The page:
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[Ed. Note: 1his anicle is taken from Mr. Chapman’s presentation at the Sixth Submarine Technology Symposium in May.]


It’s 1993, we have a new President, the Cold War is over, and the economy needs a shot in the arm.  The country wrestles with the problem of down-sizing the excess capacity in the military and defense industry while the various branches of the armed  services  vie  for  meaningful  and  defendable  roles  and missions  in the  new  security environment-an  environment  in which Russia is considered less of a threat to our national security and the focus is on regional conflict.

In terms of historical events, the dilemmas and challenges we face in 1993 have many parallels to those faced in the 1946-47 post-war environment. Just as heated discussions are currently ongoing in regard to the size of our military and appropriate roles and missions to support our new and emerging security environment, so too did the same discussions take place in 1946-47. The discussions, both then and now, involved the size and nature of the military forces, as well as the roles and missions of individual platforms. While there was much debate over roles and missions in the 1946-47 time frame, our foreign policy posture left no doubt as to who the enemy was expected to be: the Soviet Union and Warsaw Block countries. Today we not only have an ongoing debate over military roles and missions, but also it is not clear if closure has been reached as to the nature of the future threat to our national security.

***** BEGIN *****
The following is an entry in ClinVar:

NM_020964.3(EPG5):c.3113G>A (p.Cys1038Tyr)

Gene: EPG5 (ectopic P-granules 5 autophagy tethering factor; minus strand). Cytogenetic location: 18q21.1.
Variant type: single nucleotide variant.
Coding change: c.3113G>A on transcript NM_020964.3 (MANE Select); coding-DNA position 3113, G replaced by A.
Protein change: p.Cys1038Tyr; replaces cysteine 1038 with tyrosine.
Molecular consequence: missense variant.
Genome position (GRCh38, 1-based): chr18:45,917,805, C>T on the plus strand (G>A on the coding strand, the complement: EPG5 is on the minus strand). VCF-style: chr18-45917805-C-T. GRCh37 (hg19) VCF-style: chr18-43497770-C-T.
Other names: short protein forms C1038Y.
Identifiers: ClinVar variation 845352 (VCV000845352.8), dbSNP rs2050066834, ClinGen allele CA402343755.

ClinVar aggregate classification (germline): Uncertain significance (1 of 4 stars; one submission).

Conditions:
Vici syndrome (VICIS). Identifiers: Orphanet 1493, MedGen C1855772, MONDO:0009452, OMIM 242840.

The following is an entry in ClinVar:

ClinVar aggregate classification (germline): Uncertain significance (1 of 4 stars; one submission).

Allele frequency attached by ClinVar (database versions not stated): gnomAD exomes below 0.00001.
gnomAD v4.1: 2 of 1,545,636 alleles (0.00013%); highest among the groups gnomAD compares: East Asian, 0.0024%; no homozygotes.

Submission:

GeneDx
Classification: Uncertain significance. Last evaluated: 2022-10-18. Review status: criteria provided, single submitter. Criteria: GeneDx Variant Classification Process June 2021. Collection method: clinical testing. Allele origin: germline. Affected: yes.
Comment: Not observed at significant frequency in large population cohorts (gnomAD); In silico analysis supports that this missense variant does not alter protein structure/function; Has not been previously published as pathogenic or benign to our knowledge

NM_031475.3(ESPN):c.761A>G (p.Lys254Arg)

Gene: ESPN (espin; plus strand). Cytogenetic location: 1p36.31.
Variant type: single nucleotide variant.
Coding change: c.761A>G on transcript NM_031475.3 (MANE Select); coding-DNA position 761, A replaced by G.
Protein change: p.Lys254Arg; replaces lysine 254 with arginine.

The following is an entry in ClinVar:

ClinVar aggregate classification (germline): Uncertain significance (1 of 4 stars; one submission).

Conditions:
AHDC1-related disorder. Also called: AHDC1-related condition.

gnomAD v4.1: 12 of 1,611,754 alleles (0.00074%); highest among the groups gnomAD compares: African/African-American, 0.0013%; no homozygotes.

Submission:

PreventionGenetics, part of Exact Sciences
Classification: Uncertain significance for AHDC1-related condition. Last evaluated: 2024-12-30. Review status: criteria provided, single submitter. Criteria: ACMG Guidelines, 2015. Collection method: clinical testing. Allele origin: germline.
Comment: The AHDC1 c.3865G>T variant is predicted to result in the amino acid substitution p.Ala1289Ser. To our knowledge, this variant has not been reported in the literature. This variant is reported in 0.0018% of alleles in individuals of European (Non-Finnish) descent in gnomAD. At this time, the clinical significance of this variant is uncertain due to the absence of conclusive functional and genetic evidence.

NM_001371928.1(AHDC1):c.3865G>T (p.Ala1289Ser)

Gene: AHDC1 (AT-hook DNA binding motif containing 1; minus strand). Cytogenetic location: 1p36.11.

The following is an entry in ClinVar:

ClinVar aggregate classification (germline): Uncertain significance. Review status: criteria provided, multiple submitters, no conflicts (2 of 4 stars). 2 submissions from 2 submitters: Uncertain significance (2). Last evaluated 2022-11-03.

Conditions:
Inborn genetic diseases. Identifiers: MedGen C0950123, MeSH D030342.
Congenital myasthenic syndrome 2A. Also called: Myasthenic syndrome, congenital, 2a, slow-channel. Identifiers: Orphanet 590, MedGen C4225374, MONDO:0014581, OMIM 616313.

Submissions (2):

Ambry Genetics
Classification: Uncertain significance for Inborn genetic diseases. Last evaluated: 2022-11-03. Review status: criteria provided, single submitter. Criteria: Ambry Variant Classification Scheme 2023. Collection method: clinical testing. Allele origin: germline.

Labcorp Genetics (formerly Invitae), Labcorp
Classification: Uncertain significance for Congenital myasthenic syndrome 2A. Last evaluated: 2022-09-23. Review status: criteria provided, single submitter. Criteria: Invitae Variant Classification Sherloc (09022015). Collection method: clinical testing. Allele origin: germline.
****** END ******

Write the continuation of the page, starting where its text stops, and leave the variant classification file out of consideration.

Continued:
It would be naive to expect to solve, in any short period of time, the national dilemma regarding the size of the military, as well as the appropriate roles and missions of individual platforms in general, and the Submarine Force in particular. However, some provocative views will be put forward in this paper on current thinking within the military hierarchy regarding appropri-ate roles and missions in support of the new security environment, as well as innovative employment concepts for the future Submarine Force.

Review of Policy and Guidance Documentation